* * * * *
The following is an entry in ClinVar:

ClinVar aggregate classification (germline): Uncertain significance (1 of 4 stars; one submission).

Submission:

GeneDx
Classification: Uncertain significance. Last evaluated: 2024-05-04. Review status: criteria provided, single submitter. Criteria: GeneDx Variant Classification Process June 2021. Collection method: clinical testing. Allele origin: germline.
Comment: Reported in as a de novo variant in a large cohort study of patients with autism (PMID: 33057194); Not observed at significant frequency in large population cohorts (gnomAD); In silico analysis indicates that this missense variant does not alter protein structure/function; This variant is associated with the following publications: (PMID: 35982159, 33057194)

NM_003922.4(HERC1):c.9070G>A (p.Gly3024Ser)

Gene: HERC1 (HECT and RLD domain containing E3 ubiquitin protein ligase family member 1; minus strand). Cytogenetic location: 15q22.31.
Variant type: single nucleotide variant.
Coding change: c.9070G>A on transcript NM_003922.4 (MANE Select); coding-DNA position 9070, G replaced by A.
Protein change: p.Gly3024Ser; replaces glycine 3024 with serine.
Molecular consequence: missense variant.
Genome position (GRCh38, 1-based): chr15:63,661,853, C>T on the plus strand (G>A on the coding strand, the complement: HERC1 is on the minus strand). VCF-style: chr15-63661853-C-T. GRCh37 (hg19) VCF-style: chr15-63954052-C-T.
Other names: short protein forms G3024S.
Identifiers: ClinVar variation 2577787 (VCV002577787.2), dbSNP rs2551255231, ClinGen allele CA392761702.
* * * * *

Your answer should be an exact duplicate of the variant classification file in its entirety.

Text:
The following is an entry in ClinVar:

ClinVar aggregate classification (germline): Uncertain significance (1 of 4 stars; one submission).

Submission:

GeneDx
Classification: Uncertain significance. Last evaluated: 2024-05-04. Review status: criteria provided, single submitter. Criteria: GeneDx Variant Classification Process June 2021. Collection method: clinical testing. Allele origin: germline.
Comment: Reported in as a de novo variant in a large cohort study of patients with autism (PMID: 33057194); Not observed at significant frequency in large population cohorts (gnomAD); In silico analysis indicates that this missense variant does not alter protein structure/function; This variant is associated with the following publications: (PMID: 35982159, 33057194)

NM_003922.4(HERC1):c.9070G>A (p.Gly3024Ser)

Gene: HERC1 (HECT and RLD domain containing E3 ubiquitin protein ligase family member 1; minus strand). Cytogenetic location: 15q22.31.
Variant type: single nucleotide variant.
Coding change: c.9070G>A on transcript NM_003922.4 (MANE Select); coding-DNA position 9070, G replaced by A.
Protein change: p.Gly3024Ser; replaces glycine 3024 with serine.
Molecular consequence: missense variant.
Genome position (GRCh38, 1-based): chr15:63,661,853, C>T on the plus strand (G>A on the coding strand, the complement: HERC1 is on the minus strand). VCF-style: chr15-63661853-C-T. GRCh37 (hg19) VCF-style: chr15-63954052-C-T.
Other names: short protein forms G3024S.
Identifiers: ClinVar variation 2577787 (VCV002577787.2), dbSNP rs2551255231, ClinGen allele CA392761702.